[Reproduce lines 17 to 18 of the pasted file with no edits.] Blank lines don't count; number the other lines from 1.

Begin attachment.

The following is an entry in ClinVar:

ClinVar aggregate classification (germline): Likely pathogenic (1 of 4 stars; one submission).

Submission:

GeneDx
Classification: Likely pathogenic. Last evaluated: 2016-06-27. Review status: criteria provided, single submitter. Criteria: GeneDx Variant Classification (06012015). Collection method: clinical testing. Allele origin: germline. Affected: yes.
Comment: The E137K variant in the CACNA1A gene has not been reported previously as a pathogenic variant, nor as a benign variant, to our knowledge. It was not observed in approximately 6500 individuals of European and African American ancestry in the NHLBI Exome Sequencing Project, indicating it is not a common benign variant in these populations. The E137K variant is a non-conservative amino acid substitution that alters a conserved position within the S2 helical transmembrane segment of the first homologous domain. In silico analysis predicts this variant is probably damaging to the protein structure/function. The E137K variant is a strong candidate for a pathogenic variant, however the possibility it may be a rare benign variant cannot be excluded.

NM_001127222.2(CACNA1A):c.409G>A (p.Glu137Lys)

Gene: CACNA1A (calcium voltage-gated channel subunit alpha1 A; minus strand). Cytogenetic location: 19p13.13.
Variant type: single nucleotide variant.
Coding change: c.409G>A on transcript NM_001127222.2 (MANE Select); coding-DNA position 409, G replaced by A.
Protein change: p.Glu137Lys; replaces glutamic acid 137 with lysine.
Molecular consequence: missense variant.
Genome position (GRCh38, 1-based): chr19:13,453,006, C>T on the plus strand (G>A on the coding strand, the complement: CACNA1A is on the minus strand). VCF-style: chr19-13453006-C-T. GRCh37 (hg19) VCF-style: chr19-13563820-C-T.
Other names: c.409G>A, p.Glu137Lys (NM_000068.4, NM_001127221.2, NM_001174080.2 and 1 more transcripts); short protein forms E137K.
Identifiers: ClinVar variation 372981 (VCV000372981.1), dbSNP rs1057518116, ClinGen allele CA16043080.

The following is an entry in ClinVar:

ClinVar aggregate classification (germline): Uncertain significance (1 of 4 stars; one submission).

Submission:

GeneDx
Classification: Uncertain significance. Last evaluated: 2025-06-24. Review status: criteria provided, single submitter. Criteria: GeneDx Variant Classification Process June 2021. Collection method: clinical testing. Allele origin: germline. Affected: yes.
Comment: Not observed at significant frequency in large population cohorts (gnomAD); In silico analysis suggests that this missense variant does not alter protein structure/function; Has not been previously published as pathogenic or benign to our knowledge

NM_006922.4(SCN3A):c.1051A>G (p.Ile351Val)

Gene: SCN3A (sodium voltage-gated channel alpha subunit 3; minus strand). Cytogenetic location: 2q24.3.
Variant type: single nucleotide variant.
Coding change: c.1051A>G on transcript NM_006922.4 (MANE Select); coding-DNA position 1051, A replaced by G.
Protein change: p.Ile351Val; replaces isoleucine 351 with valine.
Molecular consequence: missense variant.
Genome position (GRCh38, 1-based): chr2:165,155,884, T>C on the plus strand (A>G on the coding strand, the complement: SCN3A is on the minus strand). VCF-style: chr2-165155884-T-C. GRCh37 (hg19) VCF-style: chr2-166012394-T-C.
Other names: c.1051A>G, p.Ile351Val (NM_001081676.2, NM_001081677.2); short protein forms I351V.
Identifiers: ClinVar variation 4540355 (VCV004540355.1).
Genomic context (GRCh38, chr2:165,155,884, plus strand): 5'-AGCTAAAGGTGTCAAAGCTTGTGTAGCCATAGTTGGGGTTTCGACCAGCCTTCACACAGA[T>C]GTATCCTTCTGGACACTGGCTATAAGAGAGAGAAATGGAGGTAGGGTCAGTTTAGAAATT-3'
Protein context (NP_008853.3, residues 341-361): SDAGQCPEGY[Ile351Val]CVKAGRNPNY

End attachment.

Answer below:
ClinVar aggregate classification (germline): Uncertain significance (1 of 4 stars; one submission).

Submission: